Originally developed in linguistics, the structuralist approach has been introduced as a scientific method in anthropology and other human sciences since the 1950s.
In the 1960s and 1970s the double category of primary and secondary structure (langue and parole), essential to structuralism, in which the primary structure's system of rules determines how the secondary elements are placed in relation to one another, also advanced to a leading Ideology in the field of architecture and urban planning.
From its development in the Netherlands and within the Team 10 circle of architects, structuralism in architecture quickly spread world-wide.
Since the 1990s we have been witnessing a revival of structuralist tendencies in architecture.
Whereas the structuralism of the 1970s encountered limits in complexity that were insurmountable at the time, today there is much to suggest that the return to structural thinking is causally connected to information technology, which has opened up new possibilities for dealing with complexity.
In the field of digital architecture there is talk of neo-Structuralism.
The question arises as to whether primary and secondary structures of the 1960s should be understood today as being in a state of complex interactions with one another that could be described through algorithms.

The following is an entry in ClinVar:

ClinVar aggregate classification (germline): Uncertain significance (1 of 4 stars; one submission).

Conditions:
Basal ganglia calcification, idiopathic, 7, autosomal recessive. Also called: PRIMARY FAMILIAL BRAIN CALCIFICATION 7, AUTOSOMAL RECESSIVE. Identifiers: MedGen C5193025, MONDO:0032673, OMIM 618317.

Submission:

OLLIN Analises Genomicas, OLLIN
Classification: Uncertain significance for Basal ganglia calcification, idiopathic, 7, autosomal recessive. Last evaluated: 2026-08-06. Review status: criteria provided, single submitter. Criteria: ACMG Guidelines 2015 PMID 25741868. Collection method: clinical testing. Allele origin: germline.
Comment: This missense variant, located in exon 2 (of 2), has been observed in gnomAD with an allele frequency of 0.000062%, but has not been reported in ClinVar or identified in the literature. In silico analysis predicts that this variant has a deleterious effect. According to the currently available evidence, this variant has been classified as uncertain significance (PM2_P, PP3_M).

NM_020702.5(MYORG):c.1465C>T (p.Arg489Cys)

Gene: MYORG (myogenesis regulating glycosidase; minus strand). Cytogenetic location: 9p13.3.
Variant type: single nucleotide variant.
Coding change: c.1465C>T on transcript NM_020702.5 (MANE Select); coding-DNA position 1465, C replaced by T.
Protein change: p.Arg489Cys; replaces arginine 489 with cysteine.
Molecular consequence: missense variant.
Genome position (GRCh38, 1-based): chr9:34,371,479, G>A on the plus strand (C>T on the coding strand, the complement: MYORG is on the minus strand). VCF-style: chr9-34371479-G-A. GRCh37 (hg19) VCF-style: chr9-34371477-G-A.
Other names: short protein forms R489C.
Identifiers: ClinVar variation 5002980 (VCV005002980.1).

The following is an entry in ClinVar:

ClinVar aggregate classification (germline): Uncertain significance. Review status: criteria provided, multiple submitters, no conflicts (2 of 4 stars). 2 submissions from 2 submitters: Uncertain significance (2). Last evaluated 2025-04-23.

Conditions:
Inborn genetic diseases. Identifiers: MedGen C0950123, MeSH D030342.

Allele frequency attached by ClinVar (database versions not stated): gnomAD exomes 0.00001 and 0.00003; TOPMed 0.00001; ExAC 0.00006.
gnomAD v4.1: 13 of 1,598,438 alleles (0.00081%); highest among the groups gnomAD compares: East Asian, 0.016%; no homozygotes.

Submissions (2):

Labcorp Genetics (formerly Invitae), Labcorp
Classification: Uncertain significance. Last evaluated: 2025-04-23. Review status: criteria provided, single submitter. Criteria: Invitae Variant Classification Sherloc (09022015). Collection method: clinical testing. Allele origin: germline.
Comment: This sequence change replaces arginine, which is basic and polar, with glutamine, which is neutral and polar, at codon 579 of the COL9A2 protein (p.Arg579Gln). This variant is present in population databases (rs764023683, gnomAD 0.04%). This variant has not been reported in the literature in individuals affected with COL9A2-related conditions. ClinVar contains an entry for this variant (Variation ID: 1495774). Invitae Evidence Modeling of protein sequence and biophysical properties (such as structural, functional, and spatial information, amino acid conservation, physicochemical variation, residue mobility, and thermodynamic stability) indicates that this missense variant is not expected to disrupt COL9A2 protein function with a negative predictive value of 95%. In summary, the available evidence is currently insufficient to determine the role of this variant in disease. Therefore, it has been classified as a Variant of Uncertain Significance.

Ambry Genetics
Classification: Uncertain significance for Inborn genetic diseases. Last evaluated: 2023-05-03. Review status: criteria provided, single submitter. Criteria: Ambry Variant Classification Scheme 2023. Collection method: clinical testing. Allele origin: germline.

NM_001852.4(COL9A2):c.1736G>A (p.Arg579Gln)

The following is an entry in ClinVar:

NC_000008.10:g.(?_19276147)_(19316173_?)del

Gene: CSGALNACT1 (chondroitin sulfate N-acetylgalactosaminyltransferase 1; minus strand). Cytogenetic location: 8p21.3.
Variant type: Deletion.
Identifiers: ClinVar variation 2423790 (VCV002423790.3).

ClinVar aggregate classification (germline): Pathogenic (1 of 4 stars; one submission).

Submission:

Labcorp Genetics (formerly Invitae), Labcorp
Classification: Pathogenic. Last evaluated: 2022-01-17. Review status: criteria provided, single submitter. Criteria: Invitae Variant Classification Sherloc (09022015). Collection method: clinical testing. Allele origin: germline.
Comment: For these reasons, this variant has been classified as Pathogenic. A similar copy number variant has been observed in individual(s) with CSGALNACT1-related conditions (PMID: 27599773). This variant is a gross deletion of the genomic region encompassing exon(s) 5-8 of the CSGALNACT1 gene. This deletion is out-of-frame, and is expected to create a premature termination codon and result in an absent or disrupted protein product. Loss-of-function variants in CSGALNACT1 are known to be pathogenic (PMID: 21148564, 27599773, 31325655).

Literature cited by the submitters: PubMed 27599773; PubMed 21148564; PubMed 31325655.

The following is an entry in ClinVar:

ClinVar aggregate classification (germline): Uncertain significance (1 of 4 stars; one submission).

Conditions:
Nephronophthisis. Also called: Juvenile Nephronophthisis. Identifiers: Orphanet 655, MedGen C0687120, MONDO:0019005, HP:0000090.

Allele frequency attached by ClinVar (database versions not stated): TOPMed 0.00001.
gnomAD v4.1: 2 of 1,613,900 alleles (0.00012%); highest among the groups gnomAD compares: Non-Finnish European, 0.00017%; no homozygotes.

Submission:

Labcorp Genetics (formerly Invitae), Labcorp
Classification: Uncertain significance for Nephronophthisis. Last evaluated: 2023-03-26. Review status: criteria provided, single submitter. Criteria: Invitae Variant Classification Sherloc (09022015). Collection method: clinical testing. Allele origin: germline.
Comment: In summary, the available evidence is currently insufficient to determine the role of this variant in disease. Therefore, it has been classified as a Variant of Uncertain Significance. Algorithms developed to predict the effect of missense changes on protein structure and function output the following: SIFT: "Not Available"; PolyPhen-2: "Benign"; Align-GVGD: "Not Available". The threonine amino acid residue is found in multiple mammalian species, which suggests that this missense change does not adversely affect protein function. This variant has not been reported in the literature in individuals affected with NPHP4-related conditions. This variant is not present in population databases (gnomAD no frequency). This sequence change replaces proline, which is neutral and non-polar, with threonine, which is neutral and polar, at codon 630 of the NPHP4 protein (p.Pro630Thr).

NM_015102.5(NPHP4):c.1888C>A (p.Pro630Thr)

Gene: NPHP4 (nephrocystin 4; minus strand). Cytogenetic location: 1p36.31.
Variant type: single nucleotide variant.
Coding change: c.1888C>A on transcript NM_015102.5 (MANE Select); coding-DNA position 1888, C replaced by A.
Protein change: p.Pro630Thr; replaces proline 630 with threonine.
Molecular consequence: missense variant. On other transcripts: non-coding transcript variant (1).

The current interest in design methods based on rules makes the structuralist approach one of the most productive and comprehensive methods for the organisation, design, and production of the built environment.
At the same time, it provides the systemic and meta-theoretical background for all disciplines involved in the production of space.
This book is a collection of 47 articles by renowned authors including, among others, Roland Barthes, Koos Bosma, Joerg Gleiter, Herman Hertzberger, Arnulf Luchinger, Winy Maas, Sylvain Malfroy, Hasim Sarkis, Fabian Scheurer, and Georges Teyssot.
Through well-founded theoretical contributions, the book provides the first comprehensive representation of historical and contemporary digital structural thinking in architecture and urban planning.